Cuba's government slammed President Donald Trump for his "hostile rhetoric" during a speech Friday that it said took "a backward step in the relationship between the two countries."
Trump's address in Miami announced changes in the United States' policy toward Cuba after the Obama administration decided to normalize relations with the island nation following a decades-long freeze of diplomatic ties.
But the Raul Castro-led government didn't care for Trump touting his desire to partially reverse course from the "last administration's completely one-sided deal."
The Castro government said in a statement that Trump's speech "reminded the times of open confrontation with our country, announced the policy of his government towards Cuba which reverts the progress achieved in the past two years."
The Trump administration says it is changing the policy of the U.S. toward Cuba by limiting the amount of money that might go toward the Cuban military, restricting American tourism there and reaffirming the 56-year-old trade embargo. The policy memorandum directs the Treasury and Commerce departments to create new regulations within 30 days, although they wouldn't be in place for several months.
Trump has stopped short of completely resetting relations with Cuba again: He isn't ending diplomatic ties, or closing the U.S. Embassy in Havana or placing restrictions on cigars, rum and other items that Americans can schlep home.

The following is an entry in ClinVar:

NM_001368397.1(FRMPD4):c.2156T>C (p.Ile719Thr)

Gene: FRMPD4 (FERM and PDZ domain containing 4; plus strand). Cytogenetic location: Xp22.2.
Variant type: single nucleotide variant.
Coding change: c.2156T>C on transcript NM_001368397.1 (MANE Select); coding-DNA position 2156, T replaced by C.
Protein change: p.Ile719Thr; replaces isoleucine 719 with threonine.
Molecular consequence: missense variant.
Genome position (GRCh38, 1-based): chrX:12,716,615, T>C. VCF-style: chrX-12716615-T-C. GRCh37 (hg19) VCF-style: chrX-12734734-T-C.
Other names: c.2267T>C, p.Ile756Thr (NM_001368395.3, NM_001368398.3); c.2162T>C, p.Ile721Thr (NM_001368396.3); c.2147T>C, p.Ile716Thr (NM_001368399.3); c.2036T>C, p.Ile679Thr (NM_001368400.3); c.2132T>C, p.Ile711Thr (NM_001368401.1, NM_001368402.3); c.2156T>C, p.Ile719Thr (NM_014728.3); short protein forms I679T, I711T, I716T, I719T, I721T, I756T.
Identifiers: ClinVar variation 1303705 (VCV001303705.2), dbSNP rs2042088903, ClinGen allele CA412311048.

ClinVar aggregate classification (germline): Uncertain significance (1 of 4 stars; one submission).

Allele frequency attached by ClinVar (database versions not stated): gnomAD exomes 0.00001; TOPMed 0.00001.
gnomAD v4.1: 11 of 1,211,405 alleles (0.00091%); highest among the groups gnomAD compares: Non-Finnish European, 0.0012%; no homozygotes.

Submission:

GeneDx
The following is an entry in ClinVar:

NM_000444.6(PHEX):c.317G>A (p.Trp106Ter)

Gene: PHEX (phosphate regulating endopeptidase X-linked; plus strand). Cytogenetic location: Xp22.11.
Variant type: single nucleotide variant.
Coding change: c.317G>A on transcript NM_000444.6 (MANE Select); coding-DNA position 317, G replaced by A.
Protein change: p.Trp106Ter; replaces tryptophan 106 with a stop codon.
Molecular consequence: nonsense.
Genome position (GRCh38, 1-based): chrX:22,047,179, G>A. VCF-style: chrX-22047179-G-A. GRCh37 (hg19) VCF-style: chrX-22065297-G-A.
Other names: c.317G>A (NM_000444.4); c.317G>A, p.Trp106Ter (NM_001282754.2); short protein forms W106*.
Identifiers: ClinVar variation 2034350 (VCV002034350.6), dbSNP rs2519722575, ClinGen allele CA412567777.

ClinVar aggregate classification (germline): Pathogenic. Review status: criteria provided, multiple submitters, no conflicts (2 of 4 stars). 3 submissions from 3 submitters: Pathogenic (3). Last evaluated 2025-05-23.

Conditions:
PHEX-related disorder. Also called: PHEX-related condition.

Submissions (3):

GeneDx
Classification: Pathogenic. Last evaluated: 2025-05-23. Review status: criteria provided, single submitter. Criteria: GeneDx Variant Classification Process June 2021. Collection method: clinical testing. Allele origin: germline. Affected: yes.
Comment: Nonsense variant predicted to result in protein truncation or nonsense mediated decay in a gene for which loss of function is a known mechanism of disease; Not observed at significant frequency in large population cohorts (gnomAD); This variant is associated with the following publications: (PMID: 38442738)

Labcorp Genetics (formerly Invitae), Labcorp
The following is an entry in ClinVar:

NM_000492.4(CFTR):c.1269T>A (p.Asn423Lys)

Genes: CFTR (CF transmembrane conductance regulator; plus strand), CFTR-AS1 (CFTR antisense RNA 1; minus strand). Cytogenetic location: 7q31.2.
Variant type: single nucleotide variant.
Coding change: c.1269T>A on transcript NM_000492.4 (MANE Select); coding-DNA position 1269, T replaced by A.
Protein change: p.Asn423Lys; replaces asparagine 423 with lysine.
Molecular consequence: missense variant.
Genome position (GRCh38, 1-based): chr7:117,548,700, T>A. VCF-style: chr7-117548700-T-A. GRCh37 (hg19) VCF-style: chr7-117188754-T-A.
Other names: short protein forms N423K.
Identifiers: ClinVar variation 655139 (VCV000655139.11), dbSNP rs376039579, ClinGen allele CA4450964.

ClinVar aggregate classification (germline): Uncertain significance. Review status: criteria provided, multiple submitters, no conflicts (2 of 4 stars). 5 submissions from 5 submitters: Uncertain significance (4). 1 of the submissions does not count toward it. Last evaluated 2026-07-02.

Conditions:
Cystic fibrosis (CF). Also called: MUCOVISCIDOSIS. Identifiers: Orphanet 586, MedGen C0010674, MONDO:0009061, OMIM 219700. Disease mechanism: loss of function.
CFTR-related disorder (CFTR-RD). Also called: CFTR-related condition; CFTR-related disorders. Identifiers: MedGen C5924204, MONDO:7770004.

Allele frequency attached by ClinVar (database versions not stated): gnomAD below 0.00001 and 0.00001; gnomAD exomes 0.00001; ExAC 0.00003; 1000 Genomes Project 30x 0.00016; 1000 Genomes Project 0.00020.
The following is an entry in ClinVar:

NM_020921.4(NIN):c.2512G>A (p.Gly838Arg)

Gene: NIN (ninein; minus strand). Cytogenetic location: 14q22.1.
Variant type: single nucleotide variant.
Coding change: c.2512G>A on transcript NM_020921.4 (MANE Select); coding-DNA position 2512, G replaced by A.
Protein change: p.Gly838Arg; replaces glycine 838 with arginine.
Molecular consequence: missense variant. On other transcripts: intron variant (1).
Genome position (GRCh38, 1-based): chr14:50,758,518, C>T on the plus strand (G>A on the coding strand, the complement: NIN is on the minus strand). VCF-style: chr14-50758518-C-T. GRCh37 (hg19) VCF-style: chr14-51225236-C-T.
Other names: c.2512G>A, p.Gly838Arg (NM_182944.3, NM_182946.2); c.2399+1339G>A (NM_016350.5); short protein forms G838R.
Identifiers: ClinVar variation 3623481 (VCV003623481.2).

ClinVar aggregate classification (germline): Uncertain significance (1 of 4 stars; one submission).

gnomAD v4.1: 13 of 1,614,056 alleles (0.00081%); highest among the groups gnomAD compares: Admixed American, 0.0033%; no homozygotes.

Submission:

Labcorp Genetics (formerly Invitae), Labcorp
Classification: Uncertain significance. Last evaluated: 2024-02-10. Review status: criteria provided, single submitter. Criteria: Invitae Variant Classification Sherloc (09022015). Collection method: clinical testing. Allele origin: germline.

But the changes would ultimately meet four objectives, according to the White House: Ensure compliance with U.S. law, hold the Cuban government accountable for alleged human rights abuses, further the interests of the U.S. and the Cuban people, and "empower the Cuban people to develop greater economic and political liberty."
The Cuban government argued that it would only be a retread of the past, and that the Trump administration is not in a position to lecture.
Its statement takes a swipe at the United States under Trump by noting issues that negatively affect Americans, including racial discrimination and gun violence, and controversial policies on immigration, a border wall and abandoning the Paris Agreement on climate change.
The Cuban government maintained that the new policies would not work, comparing it to the economic embargo that never ushered the Castro regime out of power as the U.S. had hoped.
"The Government of Cuba denounces the new measures for strengthening the blockade, which are destined to fail as proven repeatedly in the past," the statement said. "They will not achieve their purpose of debilitating the Revolution or submitting the Cuban people, whose resistance to the aggressions of any kind and origin has been proven throughout six decades."